The kindergarten year is important for several reasons. Your child will begin receiving formal instruction in reading, math and language. This year can also impact your child's overall perception of learning in general. Sending your child to school with some knowledge of academic and social skills will give him a solid foundation that can extend past kindergarten. Children do not have to enter kindergarten with mastery of skills, but teachers will have some basic expectations.
Basic Print Concepts
Knowledge of print concepts is an early literacy skill that is helpful to know when kindergarten begins. The teacher will give the student a book and observe him while handling it. She wants to know if he can tell the difference between the front and back covers. Knowing that words are read from left to right is another important reading readiness skill.
Kindergarten teachers are accustomed to students entering the classroom knowing how to recite the alphabet. Reciting is important but secondary to recognizing the letters when presented in random order and being able to name them. This is one of the main skills that will help your child learn to read.
Along with letter naming, identifying and producing the sounds that the letters make is crucial to the reading process. If your child begins kindergarten already familiar with these skills, she will be ready to sound out words by the second quarter of school.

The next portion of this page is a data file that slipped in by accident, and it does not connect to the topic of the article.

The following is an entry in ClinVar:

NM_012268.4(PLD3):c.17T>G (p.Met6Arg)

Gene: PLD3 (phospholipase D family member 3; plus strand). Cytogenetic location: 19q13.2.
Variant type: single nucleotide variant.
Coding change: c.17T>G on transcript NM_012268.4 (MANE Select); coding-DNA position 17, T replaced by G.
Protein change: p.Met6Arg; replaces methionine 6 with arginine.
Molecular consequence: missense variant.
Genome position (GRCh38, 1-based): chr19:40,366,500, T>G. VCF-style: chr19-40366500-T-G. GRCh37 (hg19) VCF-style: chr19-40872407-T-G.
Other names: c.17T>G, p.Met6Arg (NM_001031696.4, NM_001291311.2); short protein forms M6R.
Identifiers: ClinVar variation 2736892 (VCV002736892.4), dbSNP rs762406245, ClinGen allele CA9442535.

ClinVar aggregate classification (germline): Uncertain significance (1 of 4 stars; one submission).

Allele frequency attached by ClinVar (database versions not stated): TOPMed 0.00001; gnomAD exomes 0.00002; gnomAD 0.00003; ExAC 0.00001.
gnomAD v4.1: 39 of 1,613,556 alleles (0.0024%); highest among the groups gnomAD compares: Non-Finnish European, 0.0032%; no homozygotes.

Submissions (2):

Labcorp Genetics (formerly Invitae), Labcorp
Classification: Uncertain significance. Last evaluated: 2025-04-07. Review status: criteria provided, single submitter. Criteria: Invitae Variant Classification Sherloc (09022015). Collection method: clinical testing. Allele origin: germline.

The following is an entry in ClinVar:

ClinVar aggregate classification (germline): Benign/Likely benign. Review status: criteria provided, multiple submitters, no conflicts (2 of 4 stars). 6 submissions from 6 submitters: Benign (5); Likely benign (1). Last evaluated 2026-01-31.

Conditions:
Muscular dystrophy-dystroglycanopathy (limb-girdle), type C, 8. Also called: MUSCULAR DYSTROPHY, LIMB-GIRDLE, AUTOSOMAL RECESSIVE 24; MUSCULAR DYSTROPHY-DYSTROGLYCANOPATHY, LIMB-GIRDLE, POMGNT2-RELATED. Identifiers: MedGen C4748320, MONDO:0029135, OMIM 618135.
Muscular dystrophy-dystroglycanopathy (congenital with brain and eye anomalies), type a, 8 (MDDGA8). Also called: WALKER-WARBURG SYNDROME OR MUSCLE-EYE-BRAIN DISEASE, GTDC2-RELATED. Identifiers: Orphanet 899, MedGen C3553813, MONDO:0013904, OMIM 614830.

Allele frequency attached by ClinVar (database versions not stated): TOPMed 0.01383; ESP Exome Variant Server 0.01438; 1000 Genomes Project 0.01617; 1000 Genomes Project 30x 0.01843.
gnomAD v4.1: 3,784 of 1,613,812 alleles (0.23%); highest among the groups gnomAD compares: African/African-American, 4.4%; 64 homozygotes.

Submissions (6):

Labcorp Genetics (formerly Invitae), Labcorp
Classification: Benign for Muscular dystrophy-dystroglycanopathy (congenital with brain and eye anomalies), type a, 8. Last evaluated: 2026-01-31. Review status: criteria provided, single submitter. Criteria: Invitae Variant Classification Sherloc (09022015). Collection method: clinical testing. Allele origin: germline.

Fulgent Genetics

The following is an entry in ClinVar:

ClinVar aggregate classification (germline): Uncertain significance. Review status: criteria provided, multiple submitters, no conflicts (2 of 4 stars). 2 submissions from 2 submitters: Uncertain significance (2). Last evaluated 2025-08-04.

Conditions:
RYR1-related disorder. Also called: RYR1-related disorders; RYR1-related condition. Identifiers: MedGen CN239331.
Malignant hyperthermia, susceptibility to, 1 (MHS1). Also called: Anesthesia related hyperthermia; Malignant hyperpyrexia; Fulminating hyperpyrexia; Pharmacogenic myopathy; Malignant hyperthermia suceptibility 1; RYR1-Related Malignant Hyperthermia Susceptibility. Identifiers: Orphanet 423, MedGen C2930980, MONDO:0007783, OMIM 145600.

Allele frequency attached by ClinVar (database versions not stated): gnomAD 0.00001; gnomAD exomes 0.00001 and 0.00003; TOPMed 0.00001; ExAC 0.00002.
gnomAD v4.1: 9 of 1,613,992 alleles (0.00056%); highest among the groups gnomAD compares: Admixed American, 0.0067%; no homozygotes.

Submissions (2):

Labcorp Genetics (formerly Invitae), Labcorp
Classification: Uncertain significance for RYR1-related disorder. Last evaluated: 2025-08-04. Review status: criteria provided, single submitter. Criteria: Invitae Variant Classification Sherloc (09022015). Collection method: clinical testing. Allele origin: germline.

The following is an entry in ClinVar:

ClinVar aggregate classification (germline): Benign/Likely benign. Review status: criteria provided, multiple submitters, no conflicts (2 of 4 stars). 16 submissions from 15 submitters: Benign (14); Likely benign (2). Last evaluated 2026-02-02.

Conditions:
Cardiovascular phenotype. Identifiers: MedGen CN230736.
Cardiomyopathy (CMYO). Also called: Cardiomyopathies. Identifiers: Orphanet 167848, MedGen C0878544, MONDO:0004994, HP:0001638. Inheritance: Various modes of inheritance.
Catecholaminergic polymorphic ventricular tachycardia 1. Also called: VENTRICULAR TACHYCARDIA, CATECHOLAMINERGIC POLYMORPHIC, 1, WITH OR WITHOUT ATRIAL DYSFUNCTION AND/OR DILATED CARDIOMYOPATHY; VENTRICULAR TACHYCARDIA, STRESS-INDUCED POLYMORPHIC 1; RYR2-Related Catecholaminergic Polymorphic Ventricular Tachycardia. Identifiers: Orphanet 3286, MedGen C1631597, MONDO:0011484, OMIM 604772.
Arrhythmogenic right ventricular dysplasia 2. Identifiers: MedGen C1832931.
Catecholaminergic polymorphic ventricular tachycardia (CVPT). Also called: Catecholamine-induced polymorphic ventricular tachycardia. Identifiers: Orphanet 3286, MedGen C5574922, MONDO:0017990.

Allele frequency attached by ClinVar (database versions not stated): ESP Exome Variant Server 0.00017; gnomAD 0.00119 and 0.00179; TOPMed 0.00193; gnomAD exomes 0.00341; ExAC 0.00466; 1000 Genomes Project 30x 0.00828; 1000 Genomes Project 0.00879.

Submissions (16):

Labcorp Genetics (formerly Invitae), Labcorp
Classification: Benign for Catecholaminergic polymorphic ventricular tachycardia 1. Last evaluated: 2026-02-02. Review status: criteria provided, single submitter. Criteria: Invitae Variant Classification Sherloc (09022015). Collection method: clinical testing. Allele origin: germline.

If you have read nursery rhymes aloud, your child probably will recognize that some of the words sound alike at the end. The ability to hear and isolate the sounds that rhyme in a word indicate reading readiness because it shows that a child is developing phonemic awareness.
Your child should be able to count orally at least to 10 and recognize numbers 1 through 5. When teachers begin math instruction, they usually begin with these basic skills and will start with 0. If your child can count past 10, he will be considered proficient or advanced.
Along with counting and recognizing numbers, it is helpful if your child can demonstrate number sense skills. The teacher will assess at the beginning of the year if students can look at two sets of objects in a picture and determine which set has more or less. This is a foundational skill needed when children learn to add and subtract later in the year.
Your child should be able to name and recognize the primary colors and a few additional colors when he begins kindergarten. Red, blue, yellow, black, brown, purple, green and orange are the eight basic colors he should know.
Most kindergarten teachers expect that incoming students will know the four basic shapes: circle, rectangle, triangle and square.
Kindergarten teachers don't expect children to be writing complete sentences when school begins. They know that children's motor skills, which include holding a pencil, develop differently. However, they do look for writing readiness. Your child can show this by being able to write his first name legibly as well as a few letters and numbers.
Behavioral expectations vary among teachers, but generally they look for certain signs that children are ready to learn. For example, they will observe your child to see if he can sit for 15 to 30 minutes and listen to a story. Teachers also expect kindergartners to interact with peers in communication and play. Social skills like these are important in helping a child succeed in school.
Karen Hollowell has been teaching since 1994. She has taught English/literature and social studies in grades 7-12 and taught kindergarten for nine years. She currently teaches fourth grade reading/language and social studies. Hollowell earned her Bachelor of Arts in English from the University of Mississippi and her Master of Arts in elementary education from Alcorn State University.